Insurance Association of The Gambia (IAG) yesterday held a daylong forum on
taxation, for finance officers and other senior members of insurance companies,
brokers and reinsurance agents in the country.
It was the first training course organised by the IAG that is non-insurance related, since the establishment of the association in 1987.
The taxation training course, held at a hotel in Kololi, was delivered by Accord Associates, a specialised taxation firm and it was geared towards further enhancing the tax compliance of the insurance industry.
Molifa Sanneh, executive secretary of the IAG, said the forum was organised to complement the Gambia government’s efforts in enhancing tax compliance through tax education.
“The government, through the Gambia Revenue Authority, has been sensitising the general public for the past years about taxation, in order to enhance tax compliance.
“So we also felt it prudent to join the government to complement their efforts in this regard, because no country can function properly without taxation and, as a company, not knowing your tax obligations is not an excuse.”
He explained that the IAG’s way of complementing the government to enhance tax mobilisation is to help insurance companies know their tax obligations, by organising a forum on taxation.
The IAG secretary general said the forum was expected to help the insurance industry players understand their tax obligations to their fingertips, so they can further improve on their compliance.
Already, the insurance industry is among the most tax-compliant sectors of The Gambia, if the GRA tax award is anything to go by. During a forum organised by the GRA to award tax-compliant companies and organisations, several insurance companies were awarded.
Mr Sanneh said the insurance companies, courtesy of the IAG, recently had a meeting with the GRA at which the insurance industry was hailed for being tax compliant.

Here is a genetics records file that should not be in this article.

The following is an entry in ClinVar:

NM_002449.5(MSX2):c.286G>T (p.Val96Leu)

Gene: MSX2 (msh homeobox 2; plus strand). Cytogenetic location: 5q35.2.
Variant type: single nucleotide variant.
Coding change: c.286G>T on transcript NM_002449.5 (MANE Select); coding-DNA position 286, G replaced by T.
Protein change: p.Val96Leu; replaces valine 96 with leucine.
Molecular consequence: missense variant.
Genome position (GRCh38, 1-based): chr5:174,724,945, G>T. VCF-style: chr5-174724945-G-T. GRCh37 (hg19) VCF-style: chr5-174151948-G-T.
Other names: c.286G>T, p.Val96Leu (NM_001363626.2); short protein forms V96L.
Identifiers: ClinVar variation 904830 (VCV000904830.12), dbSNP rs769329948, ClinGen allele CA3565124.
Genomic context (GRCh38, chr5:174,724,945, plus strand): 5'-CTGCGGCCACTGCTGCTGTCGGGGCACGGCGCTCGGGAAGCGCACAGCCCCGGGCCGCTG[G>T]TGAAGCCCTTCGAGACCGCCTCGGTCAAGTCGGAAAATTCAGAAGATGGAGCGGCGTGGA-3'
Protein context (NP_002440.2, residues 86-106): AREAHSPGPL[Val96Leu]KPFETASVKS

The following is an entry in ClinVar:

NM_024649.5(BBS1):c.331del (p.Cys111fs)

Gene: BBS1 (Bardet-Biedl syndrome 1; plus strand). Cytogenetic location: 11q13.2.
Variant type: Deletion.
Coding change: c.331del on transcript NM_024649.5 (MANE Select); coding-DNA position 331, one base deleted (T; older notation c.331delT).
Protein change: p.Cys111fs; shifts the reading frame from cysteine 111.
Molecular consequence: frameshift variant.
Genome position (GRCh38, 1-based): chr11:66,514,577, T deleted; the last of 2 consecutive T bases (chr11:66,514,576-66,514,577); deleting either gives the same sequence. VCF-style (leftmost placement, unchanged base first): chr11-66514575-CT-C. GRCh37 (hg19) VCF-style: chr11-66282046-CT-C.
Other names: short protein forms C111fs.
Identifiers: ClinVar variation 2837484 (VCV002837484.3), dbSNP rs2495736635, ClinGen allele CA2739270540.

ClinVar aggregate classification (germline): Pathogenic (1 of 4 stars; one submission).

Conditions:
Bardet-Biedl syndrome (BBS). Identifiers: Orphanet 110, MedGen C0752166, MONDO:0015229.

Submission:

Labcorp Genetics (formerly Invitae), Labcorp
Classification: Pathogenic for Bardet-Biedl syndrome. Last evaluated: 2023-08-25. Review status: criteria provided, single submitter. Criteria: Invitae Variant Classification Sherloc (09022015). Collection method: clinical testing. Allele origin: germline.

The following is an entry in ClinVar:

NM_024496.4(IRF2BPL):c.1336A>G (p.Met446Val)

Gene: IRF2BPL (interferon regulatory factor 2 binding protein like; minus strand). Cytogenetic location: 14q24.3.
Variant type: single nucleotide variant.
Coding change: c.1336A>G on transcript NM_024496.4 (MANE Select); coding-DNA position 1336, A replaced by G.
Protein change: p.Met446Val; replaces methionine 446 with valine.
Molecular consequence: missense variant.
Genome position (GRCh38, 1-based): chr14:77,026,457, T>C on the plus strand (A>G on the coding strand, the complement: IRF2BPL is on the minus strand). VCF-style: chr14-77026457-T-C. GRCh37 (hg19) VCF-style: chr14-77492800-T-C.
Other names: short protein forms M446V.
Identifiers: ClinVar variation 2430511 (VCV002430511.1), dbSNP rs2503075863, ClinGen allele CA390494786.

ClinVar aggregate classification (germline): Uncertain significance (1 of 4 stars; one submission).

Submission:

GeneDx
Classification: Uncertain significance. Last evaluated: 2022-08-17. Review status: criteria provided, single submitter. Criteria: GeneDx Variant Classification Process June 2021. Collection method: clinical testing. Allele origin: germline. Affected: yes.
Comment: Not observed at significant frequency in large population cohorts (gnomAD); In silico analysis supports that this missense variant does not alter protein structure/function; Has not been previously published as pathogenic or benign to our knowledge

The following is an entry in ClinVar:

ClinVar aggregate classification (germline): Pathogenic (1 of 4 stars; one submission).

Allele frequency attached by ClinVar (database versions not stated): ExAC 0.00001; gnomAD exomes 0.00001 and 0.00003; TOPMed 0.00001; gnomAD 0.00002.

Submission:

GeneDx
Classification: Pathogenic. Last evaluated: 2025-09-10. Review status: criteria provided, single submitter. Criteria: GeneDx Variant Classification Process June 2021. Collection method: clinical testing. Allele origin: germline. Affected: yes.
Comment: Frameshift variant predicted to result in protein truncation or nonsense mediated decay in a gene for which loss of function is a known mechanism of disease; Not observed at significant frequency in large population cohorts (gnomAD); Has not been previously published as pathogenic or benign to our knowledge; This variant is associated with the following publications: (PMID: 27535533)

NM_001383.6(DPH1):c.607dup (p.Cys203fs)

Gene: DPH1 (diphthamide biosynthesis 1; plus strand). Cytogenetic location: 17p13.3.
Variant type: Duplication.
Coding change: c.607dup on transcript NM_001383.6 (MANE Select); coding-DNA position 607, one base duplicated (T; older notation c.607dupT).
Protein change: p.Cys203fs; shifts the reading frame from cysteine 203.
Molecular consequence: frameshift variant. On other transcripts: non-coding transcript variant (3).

“So the daylong training on taxation was to further enhance the compliance of the industry, as there is always room for improvement,” he said.
Makaira Badjan, vice president of the IAG, said The Gambia’s insurance industry currently underwrites about D200 million and a good chunk of that is paid to the GRA as tax, be it value-added tax, corporate tax, or income tax.
“We contribute immensely towards taxation because we see it as a national development issue, and it is our obligation to contribute to the development of the country,” he said.
Mr Badjan, also the managing director of Royal Insurance Company, said the insurance industry sees the GRA as a partner; not just a tax regulator, but partners in the development of the country.
He said the IAG’s training course on taxation is a manifestation that “the insurance industry takes its tax obligations very seriously”.
He affirmed that the insurance industry is “a lot compliant” not just with its tax obligations, but also with the Central Bank of The Gambia, as the regulator of the industry.
“This is all because governance is very key to the industry, and we strive as much as possible to do what is really right, to protect the policyholders and to ensure the viability of the industry.”
However, there is always room for improvement; hence the training course on taxation for insurance officials, he added.